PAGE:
An enthusiastic teacher shows how history can be brought home to students through a collaborative project that opens up boundaries, ideas, and imagination.
History wasn’t my major in college. Nor had I ever formally taught it at the high school level. Therefore, teaching history to Class 8 ICSE students threw up many unexpected challenges. True, some of them stemmed from my own ambitious designs. I had made an initial promise that I would strive to bring history alive for them in the class. Also, that if I were to ever paint any historical character all black or all white, they could cry a halt. What is more, I vowed to incorporate people’s history into the predominantly political history prescribed in the text. To add to the problem, “Anubhūti”, as the name suggests, is wedded to the ideal of “experiential” learning. Is it possible to “experientialize” the teaching of history, given the constraints of time and syllabus? How much of it would be too much?
That was indeed what prompted me to experiment with alternative ways of teaching – relying on “para” history, taking the help of period films, drawing heavily from poetry/painting and using theatre. But it was while discussing the arrival of Europeans in India that the idea of looking at the history of a city occurred to me. Can we study the history of an (representative) Indian city and try to extrapolate the larger Indian history of a certain period? I did not know of any precedent in this direction and hence was very apprehensive of its outcome.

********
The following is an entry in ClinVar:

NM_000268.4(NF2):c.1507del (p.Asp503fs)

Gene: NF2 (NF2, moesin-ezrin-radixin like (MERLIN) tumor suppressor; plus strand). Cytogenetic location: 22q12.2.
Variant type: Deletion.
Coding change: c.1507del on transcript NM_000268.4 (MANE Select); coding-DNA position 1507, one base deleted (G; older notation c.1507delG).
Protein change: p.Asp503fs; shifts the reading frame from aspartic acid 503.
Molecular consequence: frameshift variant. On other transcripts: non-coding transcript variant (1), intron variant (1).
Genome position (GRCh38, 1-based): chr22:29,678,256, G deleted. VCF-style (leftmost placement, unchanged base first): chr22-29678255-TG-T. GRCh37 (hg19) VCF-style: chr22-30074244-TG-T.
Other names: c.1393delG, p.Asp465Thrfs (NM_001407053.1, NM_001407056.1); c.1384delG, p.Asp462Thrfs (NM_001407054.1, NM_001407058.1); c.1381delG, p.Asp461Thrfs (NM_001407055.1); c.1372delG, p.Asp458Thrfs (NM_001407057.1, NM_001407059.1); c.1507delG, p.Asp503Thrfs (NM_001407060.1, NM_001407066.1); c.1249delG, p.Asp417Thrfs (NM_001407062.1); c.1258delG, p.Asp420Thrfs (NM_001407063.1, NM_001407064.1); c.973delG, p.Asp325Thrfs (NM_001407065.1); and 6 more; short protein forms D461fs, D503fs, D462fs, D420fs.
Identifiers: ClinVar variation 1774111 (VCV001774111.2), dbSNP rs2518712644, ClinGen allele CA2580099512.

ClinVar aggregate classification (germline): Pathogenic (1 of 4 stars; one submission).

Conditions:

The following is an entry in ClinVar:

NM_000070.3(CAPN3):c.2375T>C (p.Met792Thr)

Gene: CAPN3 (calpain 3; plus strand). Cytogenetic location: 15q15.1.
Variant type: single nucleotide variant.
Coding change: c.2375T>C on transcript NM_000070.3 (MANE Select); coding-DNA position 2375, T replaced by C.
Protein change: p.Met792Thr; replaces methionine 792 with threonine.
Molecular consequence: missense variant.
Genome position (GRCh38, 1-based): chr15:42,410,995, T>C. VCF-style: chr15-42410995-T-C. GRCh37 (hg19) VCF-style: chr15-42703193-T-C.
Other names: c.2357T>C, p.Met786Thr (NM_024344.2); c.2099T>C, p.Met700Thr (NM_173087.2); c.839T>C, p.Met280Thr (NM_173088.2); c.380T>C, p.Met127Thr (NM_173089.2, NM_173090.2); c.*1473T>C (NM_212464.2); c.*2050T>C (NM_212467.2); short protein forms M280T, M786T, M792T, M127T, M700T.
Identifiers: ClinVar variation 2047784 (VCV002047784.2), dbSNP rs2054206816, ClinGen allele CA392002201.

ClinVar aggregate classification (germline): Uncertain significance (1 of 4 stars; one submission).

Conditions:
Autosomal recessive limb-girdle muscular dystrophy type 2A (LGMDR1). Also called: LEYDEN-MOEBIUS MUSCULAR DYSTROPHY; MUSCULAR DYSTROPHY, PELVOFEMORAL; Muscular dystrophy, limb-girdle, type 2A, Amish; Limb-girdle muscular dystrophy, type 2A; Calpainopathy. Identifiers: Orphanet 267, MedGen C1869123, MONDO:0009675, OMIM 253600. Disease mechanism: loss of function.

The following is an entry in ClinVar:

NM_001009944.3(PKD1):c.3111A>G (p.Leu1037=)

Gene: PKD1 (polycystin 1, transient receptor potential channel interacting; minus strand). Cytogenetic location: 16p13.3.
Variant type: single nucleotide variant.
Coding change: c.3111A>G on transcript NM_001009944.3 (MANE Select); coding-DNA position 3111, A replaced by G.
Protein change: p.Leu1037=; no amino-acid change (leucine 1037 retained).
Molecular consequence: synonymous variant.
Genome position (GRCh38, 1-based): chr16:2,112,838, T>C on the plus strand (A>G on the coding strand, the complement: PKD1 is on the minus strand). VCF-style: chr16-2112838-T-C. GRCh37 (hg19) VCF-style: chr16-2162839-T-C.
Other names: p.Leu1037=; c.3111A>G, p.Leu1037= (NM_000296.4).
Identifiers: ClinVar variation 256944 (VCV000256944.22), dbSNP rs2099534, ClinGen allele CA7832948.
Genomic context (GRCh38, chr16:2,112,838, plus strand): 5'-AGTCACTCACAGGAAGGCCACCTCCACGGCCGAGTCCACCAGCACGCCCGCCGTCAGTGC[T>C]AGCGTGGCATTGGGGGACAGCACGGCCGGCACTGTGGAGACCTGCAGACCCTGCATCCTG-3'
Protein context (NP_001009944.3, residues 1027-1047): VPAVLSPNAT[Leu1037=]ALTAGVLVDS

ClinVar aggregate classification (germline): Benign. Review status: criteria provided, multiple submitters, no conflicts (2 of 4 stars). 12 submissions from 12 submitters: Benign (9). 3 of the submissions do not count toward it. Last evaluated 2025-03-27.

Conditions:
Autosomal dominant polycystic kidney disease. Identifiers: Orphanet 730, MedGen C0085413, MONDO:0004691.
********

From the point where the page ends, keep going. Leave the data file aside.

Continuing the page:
This is perhaps the moment to share another concern as well, which has been weighing me down – democratization of the classroom. Do students get to have a say on the methods of learning? I, therefore, suggested to them that I had such a plan and that if they would agree to it in principle, we could thrash out the details. As expected, it was welcomed enthusiastically. Now, the question was – “which city?” Calicut to Arcot (!) and Kolkatta to Chennai figured in the suggestions. For logistic reasons, these choices were hard to accept. I had indeed shortlisted three cities – Pune, Aurangabad, and Surat. But unless thrown up from among the students, I had decided not to go in for any one of them. It was then that I heard the lone voice of Rishabh Baffna calling out “Surat”. I latched on to it! There were four students from Surat in the class and I had secretly hoped that they would jump at the proposition. But that was not to be; they were not really in favour. Still,Surat was voted in by a slender majority.
The author is a literary critic by profession and an aspirant teacher trying to integrate interdisciplinary knowledge and pedagogy. He can be reached at firstname.lastname@example.org.